Introduction to SecuRemote and SecureClient

SecuRemote and SecureClient are really just two different names for the same piece of software: Check Point's VPN client software for Microsoft Windows. This software is designed to allow a single Windows client to transparently initiate a client-to-site VPN with a Check Point firewall. This chapter builds on the concepts discussed in Chapter 11. It is a separate chapter because the setup and troubleshooting for SecuRemote are different than those for site-to-site VPNs.

References to SecuRemote also include SecureClient, which has some additional features that allow network administrators to enforce a security policy on the client. If the client has a policy that does not match the one prescribed or is configured in an undesirable manner, the client can be denied access to the VPN. Thus references to SecuRemote include SecureClient, but not necessarily the other way around.

Much like FireWall-1 on Microsoft Windows, SecuRemote binds to the Windows TCP/IP stack. This allows it to intercept connections destined for a remote encryption domain and encrypt them. Likewise, it can decrypt incoming encrypted packets. There is also a user-level process that allows you to fetch the remote encryption domain, be authenticated, and otherwise control SecuRemote. This manifests itself on the client as a little envelope in the Windows taskbar.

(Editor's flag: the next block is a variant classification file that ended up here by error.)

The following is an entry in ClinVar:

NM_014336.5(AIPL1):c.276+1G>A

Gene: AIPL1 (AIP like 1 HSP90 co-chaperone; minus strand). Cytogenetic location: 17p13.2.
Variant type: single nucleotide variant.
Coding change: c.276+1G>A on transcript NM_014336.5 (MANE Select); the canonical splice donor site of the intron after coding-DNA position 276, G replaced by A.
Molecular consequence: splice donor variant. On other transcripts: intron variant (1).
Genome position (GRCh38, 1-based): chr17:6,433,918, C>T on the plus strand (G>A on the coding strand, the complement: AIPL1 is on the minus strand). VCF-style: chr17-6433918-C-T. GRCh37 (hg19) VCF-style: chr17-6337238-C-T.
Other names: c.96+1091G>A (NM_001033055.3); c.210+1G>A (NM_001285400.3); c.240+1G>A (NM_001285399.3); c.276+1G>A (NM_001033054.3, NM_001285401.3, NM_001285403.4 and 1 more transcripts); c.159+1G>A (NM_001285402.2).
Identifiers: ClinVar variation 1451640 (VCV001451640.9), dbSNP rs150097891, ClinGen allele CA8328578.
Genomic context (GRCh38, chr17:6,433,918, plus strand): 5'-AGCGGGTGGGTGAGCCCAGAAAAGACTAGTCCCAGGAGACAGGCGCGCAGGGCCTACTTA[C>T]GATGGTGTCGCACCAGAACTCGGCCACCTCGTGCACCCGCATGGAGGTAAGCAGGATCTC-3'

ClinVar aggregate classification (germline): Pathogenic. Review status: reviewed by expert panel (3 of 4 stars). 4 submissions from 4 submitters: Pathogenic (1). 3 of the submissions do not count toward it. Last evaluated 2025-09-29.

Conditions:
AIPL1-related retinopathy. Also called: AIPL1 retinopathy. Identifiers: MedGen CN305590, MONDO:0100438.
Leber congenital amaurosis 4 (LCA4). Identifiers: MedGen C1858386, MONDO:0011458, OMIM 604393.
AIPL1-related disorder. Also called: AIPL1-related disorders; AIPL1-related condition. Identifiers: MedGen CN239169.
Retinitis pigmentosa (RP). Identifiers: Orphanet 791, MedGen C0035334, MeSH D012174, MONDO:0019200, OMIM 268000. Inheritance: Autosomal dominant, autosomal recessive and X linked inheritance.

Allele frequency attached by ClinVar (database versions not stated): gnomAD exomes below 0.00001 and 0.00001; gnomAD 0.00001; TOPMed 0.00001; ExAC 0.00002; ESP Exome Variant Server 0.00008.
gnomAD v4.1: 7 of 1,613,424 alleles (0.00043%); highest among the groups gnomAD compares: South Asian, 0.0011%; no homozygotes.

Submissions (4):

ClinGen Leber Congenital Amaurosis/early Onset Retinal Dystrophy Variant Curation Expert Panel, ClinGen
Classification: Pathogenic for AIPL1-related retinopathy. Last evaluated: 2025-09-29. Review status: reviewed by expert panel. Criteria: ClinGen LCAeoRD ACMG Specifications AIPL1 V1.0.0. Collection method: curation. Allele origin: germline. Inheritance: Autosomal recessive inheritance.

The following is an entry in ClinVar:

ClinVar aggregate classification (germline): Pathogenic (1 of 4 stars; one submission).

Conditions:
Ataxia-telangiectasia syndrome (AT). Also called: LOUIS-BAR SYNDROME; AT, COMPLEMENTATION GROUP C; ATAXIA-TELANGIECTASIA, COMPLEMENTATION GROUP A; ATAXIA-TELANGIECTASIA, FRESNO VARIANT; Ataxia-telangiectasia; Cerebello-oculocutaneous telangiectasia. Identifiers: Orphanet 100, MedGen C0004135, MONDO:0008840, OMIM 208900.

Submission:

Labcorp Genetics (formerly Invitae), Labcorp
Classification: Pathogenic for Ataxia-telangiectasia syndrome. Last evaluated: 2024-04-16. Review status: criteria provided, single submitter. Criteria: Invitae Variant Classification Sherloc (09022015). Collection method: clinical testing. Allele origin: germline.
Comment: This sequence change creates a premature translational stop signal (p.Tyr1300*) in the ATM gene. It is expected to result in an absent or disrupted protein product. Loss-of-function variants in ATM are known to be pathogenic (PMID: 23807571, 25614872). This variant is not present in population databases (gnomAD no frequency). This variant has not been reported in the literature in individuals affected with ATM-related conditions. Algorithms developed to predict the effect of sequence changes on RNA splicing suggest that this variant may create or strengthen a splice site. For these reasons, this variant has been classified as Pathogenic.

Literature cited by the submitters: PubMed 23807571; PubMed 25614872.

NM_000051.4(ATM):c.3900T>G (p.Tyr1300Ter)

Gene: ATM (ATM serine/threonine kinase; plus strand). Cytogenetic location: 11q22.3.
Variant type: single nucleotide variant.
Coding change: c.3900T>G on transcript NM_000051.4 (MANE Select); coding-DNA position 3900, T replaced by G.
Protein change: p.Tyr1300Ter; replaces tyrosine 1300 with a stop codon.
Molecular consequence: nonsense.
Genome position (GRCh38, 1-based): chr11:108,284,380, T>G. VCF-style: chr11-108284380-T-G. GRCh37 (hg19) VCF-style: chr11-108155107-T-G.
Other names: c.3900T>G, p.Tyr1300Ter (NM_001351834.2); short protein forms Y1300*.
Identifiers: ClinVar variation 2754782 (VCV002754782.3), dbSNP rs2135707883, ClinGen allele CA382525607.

Much of the planning that goes into using SecuRemote is pretty much the same as planning for site-to-site encryption; that is, you still have to define an encryption domain and configure network objects. However, you can do things on a user-by-user basis. For example, some users can use different encryption parameters. You can restrict some users from going some places but not others. You get all the flexibility of User Authentication with encryption.

One issue you do have to worry about with SecuRemote is end-user support. Although the client is generally easy to install and use, sometimes it does not go well. While most general installation problems have gone away, exotic network configurations or hardware can sometimes confuse SecuRemote or cause issues with your TCP/IP stack. I've encountered more than my share of destroyed TCP/IP stacks over the years. Also, users may not know what to do when various dialog boxes appear or even fully understand what is going on, especially if they are behind a NAT device.